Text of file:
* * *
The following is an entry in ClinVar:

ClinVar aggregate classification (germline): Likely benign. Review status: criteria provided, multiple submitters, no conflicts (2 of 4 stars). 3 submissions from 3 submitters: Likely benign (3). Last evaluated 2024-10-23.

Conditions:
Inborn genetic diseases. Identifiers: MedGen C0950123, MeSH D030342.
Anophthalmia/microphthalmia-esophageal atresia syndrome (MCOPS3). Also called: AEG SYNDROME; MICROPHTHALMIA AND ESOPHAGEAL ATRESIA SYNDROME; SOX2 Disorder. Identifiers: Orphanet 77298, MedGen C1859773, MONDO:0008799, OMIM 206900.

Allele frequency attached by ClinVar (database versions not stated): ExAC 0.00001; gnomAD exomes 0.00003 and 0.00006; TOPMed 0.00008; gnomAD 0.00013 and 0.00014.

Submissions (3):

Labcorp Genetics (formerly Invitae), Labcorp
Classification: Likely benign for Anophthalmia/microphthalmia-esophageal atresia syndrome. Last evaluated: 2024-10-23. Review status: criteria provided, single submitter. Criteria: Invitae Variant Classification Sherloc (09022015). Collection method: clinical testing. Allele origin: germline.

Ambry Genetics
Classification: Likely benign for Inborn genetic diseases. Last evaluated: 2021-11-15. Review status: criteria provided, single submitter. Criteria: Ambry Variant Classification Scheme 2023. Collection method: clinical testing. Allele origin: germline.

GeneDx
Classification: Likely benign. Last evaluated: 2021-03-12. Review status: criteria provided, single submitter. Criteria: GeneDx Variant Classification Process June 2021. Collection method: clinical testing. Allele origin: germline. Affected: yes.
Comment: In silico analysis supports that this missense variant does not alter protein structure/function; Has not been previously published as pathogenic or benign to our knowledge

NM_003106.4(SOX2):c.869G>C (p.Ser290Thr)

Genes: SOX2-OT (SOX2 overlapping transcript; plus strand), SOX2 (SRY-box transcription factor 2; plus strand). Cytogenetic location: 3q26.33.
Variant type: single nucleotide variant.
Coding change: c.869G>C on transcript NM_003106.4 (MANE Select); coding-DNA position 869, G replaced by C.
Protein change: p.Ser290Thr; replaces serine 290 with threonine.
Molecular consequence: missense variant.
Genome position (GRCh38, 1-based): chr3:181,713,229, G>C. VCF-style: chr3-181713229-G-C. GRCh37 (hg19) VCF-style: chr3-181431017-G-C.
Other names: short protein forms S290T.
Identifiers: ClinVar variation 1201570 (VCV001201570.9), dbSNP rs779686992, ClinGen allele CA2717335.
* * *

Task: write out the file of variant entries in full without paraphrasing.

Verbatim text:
The following is an entry in ClinVar:

ClinVar aggregate classification (germline): Likely benign. Review status: criteria provided, multiple submitters, no conflicts (2 of 4 stars). 3 submissions from 3 submitters: Likely benign (3). Last evaluated 2024-10-23.

Conditions:
Inborn genetic diseases. Identifiers: MedGen C0950123, MeSH D030342.
Anophthalmia/microphthalmia-esophageal atresia syndrome (MCOPS3). Also called: AEG SYNDROME; MICROPHTHALMIA AND ESOPHAGEAL ATRESIA SYNDROME; SOX2 Disorder. Identifiers: Orphanet 77298, MedGen C1859773, MONDO:0008799, OMIM 206900.

Allele frequency attached by ClinVar (database versions not stated): ExAC 0.00001; gnomAD exomes 0.00003 and 0.00006; TOPMed 0.00008; gnomAD 0.00013 and 0.00014.

Submissions (3):

Labcorp Genetics (formerly Invitae), Labcorp
Classification: Likely benign for Anophthalmia/microphthalmia-esophageal atresia syndrome. Last evaluated: 2024-10-23. Review status: criteria provided, single submitter. Criteria: Invitae Variant Classification Sherloc (09022015). Collection method: clinical testing. Allele origin: germline.

Ambry Genetics
Classification: Likely benign for Inborn genetic diseases. Last evaluated: 2021-11-15. Review status: criteria provided, single submitter. Criteria: Ambry Variant Classification Scheme 2023. Collection method: clinical testing. Allele origin: germline.

GeneDx
Classification: Likely benign. Last evaluated: 2021-03-12. Review status: criteria provided, single submitter. Criteria: GeneDx Variant Classification Process June 2021. Collection method: clinical testing. Allele origin: germline. Affected: yes.
Comment: In silico analysis supports that this missense variant does not alter protein structure/function; Has not been previously published as pathogenic or benign to our knowledge

NM_003106.4(SOX2):c.869G>C (p.Ser290Thr)

Genes: SOX2-OT (SOX2 overlapping transcript; plus strand), SOX2 (SRY-box transcription factor 2; plus strand). Cytogenetic location: 3q26.33.
Variant type: single nucleotide variant.
Coding change: c.869G>C on transcript NM_003106.4 (MANE Select); coding-DNA position 869, G replaced by C.
Protein change: p.Ser290Thr; replaces serine 290 with threonine.
Molecular consequence: missense variant.
Genome position (GRCh38, 1-based): chr3:181,713,229, G>C. VCF-style: chr3-181713229-G-C. GRCh37 (hg19) VCF-style: chr3-181431017-G-C.
Other names: short protein forms S290T.
Identifiers: ClinVar variation 1201570 (VCV001201570.9), dbSNP rs779686992, ClinGen allele CA2717335.